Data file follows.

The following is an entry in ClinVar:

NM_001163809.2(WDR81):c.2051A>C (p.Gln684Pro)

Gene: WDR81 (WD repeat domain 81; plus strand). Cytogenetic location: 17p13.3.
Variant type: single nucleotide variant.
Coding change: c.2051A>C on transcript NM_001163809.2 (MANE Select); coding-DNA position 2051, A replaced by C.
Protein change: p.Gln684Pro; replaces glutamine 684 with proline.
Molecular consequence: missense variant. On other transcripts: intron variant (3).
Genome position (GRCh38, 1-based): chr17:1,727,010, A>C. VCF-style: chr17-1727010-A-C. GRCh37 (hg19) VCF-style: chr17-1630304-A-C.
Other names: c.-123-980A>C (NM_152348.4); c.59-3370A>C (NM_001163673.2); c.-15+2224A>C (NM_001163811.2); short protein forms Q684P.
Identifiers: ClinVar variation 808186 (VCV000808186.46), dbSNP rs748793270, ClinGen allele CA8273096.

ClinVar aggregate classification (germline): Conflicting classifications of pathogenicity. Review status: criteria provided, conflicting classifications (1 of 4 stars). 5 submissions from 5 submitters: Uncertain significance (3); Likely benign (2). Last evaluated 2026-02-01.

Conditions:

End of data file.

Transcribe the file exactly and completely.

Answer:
The following is an entry in ClinVar:

NM_001163809.2(WDR81):c.2051A>C (p.Gln684Pro)

Gene: WDR81 (WD repeat domain 81; plus strand). Cytogenetic location: 17p13.3.
Variant type: single nucleotide variant.
Coding change: c.2051A>C on transcript NM_001163809.2 (MANE Select); coding-DNA position 2051, A replaced by C.
Protein change: p.Gln684Pro; replaces glutamine 684 with proline.
Molecular consequence: missense variant. On other transcripts: intron variant (3).
Genome position (GRCh38, 1-based): chr17:1,727,010, A>C. VCF-style: chr17-1727010-A-C. GRCh37 (hg19) VCF-style: chr17-1630304-A-C.
Other names: c.-123-980A>C (NM_152348.4); c.59-3370A>C (NM_001163673.2); c.-15+2224A>C (NM_001163811.2); short protein forms Q684P.
Identifiers: ClinVar variation 808186 (VCV000808186.46), dbSNP rs748793270, ClinGen allele CA8273096.

ClinVar aggregate classification (germline): Conflicting classifications of pathogenicity. Review status: criteria provided, conflicting classifications (1 of 4 stars). 5 submissions from 5 submitters: Uncertain significance (3); Likely benign (2). Last evaluated 2026-02-01.

Conditions: